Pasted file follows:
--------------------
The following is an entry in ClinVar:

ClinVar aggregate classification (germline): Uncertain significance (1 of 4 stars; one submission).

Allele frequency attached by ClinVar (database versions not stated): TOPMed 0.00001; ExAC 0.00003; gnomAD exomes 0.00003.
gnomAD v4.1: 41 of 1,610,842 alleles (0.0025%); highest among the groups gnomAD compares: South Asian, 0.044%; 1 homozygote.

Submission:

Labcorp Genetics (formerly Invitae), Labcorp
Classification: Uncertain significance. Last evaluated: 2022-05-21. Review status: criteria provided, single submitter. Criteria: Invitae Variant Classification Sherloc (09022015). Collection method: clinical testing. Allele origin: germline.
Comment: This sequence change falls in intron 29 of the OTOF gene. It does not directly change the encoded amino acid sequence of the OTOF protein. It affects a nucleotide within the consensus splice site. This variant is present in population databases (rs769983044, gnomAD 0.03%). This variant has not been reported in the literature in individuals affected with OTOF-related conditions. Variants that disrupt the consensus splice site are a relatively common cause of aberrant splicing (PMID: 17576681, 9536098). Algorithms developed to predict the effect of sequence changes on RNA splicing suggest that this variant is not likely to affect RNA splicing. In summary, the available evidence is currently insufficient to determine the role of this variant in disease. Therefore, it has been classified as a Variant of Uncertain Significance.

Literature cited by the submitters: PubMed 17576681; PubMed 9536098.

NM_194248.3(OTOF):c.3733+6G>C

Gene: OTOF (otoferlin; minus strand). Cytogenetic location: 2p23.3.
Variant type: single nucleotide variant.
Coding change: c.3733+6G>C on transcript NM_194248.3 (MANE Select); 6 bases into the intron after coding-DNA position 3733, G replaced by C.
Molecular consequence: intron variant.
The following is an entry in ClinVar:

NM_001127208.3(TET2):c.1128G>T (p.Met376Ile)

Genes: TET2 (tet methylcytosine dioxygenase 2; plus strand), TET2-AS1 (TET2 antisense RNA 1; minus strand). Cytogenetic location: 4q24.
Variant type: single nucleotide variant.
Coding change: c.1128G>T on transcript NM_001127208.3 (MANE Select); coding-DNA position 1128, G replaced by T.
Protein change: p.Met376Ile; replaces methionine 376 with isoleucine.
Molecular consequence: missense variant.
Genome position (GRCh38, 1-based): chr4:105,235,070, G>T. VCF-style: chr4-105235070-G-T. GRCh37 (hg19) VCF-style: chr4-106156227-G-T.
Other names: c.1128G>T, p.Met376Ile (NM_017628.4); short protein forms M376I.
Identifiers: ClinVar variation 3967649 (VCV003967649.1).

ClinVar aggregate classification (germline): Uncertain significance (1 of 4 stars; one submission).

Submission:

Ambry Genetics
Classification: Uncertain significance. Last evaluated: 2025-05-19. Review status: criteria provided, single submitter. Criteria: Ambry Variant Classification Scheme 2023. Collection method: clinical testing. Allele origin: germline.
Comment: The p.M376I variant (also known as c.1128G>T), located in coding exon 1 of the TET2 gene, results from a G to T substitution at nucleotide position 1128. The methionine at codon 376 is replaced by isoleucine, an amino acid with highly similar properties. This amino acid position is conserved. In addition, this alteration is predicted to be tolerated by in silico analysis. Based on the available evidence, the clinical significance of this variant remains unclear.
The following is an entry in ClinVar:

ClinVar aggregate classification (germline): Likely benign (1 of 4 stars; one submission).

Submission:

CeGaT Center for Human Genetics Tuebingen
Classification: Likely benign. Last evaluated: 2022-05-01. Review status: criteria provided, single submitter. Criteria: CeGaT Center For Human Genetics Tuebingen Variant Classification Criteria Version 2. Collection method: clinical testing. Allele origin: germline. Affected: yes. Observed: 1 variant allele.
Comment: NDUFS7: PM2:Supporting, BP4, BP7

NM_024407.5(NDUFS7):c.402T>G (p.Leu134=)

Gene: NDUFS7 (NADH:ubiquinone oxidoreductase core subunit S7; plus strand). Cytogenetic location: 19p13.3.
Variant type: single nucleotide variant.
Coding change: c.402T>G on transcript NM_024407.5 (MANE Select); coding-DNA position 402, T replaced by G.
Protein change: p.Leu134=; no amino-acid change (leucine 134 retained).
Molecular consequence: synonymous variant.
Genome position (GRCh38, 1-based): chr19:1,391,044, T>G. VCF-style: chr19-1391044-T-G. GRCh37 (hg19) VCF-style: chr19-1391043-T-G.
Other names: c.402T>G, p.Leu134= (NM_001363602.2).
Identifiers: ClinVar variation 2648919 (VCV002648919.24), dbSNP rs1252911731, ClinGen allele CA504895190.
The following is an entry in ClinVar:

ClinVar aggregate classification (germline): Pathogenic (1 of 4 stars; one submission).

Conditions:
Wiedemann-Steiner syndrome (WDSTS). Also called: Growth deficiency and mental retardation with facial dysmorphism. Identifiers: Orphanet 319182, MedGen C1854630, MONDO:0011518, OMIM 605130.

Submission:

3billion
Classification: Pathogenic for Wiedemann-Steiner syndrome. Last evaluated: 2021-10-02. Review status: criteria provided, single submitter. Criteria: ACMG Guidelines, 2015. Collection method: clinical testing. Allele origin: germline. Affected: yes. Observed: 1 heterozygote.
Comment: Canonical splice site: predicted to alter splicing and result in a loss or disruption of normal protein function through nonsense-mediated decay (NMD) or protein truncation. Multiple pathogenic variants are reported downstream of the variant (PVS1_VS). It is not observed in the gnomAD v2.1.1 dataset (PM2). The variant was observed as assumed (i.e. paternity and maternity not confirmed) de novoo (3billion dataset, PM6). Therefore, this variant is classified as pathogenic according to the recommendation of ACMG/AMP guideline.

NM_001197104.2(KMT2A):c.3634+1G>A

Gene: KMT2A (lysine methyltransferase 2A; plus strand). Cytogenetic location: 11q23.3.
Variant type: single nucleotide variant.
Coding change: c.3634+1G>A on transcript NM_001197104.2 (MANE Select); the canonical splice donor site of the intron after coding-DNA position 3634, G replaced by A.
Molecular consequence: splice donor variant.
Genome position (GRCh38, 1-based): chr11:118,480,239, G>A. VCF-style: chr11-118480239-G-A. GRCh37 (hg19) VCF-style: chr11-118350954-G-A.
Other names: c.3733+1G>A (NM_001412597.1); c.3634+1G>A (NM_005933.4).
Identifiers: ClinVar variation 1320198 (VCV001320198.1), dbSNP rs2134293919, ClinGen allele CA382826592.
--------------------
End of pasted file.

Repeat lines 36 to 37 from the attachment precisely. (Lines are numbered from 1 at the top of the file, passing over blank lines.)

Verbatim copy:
NM_024407.5(NDUFS7):c.402T>G (p.Leu134=)

Gene: NDUFS7 (NADH:ubiquinone oxidoreductase core subunit S7; plus strand). Cytogenetic location: 19p13.3.